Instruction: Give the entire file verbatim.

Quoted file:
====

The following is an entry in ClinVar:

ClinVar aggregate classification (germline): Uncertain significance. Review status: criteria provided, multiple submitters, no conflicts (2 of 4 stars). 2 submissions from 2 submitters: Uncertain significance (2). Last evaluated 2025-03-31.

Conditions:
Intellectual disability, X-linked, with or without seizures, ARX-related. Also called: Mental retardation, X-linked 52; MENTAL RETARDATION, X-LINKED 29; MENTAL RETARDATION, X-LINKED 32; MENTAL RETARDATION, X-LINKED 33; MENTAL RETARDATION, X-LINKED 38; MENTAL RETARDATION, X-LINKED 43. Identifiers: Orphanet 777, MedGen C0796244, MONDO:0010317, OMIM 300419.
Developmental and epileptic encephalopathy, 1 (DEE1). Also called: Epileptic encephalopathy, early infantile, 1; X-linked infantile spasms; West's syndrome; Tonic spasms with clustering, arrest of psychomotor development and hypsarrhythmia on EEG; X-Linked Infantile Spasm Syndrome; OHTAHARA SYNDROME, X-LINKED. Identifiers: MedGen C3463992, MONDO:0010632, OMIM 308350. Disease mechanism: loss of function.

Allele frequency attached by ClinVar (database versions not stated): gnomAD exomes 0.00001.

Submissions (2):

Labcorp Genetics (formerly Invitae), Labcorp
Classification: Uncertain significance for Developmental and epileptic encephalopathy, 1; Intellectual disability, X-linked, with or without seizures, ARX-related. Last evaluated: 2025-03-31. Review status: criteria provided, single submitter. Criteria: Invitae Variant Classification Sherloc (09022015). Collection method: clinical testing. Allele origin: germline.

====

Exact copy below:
The following is an entry in ClinVar:

ClinVar aggregate classification (germline): Uncertain significance. Review status: criteria provided, multiple submitters, no conflicts (2 of 4 stars). 2 submissions from 2 submitters: Uncertain significance (2). Last evaluated 2025-03-31.

Conditions:
Intellectual disability, X-linked, with or without seizures, ARX-related. Also called: Mental retardation, X-linked 52; MENTAL RETARDATION, X-LINKED 29; MENTAL RETARDATION, X-LINKED 32; MENTAL RETARDATION, X-LINKED 33; MENTAL RETARDATION, X-LINKED 38; MENTAL RETARDATION, X-LINKED 43. Identifiers: Orphanet 777, MedGen C0796244, MONDO:0010317, OMIM 300419.
Developmental and epileptic encephalopathy, 1 (DEE1). Also called: Epileptic encephalopathy, early infantile, 1; X-linked infantile spasms; West's syndrome; Tonic spasms with clustering, arrest of psychomotor development and hypsarrhythmia on EEG; X-Linked Infantile Spasm Syndrome; OHTAHARA SYNDROME, X-LINKED. Identifiers: MedGen C3463992, MONDO:0010632, OMIM 308350. Disease mechanism: loss of function.

Allele frequency attached by ClinVar (database versions not stated): gnomAD exomes 0.00001.

Submissions (2):

Labcorp Genetics (formerly Invitae), Labcorp
Classification: Uncertain significance for Developmental and epileptic encephalopathy, 1; Intellectual disability, X-linked, with or without seizures, ARX-related. Last evaluated: 2025-03-31. Review status: criteria provided, single submitter. Criteria: Invitae Variant Classification Sherloc (09022015). Collection method: clinical testing. Allele origin: germline.